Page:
FOR YEARS the conventional wisdom on the relative cognitive strengths of humans and machines has held that humans excel at recognizing faces and other kinds of pattern matching, while computers rule on anything that smacks of number crunching. That may no longer be the case. The success of Foldit—an online puzzle created by biologists and computer scientists at the University of Washington—proves that human intuition can outperform computer algorithms on complex scientific problems.
Foldit presents players (all nonscientists) with a partially folded protein on-screen and challenges them to twist it into an ideal shape based on simple rules. Not only did players predict correct protein structures much more quickly than any algorithm could (a brute-force search of all the possibilities would take millions of years), they were also able to intuit solutions that a computer might never have found at all. “To fold a protein into the right shape, you might first have to bend it in a couple of directions that seem totally wrong,” says Seth Cooper, a Washington computer scientist and one of Foldit's inventors. “A human being playing with a virtual object can see the big picture and recognize those tricky solutions.”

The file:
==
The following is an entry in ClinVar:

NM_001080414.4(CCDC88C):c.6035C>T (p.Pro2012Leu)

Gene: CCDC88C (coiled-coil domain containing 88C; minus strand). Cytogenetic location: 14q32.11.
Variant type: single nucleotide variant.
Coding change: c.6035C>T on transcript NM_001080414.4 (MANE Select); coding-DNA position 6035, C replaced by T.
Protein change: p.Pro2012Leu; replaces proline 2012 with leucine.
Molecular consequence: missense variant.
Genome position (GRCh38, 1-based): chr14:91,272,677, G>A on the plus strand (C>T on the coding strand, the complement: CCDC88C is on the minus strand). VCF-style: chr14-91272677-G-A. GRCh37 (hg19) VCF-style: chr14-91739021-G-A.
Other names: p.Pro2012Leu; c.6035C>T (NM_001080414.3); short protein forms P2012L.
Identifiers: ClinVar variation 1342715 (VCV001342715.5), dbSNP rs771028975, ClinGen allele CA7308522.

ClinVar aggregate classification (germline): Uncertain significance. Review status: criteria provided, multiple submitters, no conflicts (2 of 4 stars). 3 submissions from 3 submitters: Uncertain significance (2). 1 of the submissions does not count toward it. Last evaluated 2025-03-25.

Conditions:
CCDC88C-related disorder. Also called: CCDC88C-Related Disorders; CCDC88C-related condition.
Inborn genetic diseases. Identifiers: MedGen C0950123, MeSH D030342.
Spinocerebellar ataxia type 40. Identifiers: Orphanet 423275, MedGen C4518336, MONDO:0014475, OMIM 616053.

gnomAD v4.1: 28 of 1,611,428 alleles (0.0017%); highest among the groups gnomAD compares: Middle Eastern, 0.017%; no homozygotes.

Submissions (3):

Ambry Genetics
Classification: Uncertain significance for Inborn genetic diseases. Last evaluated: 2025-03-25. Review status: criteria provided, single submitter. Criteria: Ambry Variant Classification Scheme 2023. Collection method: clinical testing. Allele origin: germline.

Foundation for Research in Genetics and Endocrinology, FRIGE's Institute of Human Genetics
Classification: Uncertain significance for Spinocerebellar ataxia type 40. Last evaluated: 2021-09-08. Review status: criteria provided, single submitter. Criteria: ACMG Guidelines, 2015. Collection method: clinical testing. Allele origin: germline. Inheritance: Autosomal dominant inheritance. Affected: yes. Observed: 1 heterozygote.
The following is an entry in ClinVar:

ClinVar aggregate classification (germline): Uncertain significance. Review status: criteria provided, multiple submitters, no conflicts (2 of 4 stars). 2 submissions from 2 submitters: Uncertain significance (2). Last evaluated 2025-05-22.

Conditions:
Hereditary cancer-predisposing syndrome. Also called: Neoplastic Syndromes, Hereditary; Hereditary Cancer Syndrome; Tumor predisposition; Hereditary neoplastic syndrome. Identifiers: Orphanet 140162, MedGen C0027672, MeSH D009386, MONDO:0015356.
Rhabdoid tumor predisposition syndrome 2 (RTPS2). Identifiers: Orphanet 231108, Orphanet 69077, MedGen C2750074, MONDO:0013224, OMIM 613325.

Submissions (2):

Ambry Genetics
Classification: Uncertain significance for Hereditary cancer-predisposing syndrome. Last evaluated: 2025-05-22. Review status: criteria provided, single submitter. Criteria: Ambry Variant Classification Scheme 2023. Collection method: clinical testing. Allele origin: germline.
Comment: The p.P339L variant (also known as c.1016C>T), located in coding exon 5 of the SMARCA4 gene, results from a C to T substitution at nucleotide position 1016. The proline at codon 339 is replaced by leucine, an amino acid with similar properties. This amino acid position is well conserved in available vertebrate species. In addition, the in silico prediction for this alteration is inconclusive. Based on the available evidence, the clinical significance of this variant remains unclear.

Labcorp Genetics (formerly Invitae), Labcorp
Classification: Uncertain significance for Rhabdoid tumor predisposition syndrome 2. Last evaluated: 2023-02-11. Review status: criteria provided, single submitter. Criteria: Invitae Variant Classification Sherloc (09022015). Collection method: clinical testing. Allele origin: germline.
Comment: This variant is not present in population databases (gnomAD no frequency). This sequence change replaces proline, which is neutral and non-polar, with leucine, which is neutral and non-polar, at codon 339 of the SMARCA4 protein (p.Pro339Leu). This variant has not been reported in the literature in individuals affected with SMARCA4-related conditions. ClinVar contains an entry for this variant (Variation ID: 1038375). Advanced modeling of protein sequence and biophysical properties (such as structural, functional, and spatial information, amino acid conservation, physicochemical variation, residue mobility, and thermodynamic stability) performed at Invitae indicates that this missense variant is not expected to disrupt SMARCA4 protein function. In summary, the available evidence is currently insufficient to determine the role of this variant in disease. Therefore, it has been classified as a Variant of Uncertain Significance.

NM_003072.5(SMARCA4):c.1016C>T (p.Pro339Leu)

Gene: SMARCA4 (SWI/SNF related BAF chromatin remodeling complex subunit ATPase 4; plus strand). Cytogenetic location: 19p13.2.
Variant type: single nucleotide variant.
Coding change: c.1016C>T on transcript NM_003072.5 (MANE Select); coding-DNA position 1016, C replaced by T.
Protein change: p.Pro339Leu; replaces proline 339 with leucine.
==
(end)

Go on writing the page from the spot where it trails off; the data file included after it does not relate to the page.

At the university's Center for Game Science, Cooper and his colleagues are now developing a new wave of games to accelerate the pace of research in bioinformatics, drug discovery and even nanoengineering. “Right now there are only 15 people in the world who know how to design a molecular machine out of DNA,” says Washington computer scientist Zoran Popovi. “These games could increase that number by two orders of magnitude—we'd have thousands of people making new discoveries.” Could a gamer one day share a Nobel Prize? Says Cooper, “That's our greatest hope.”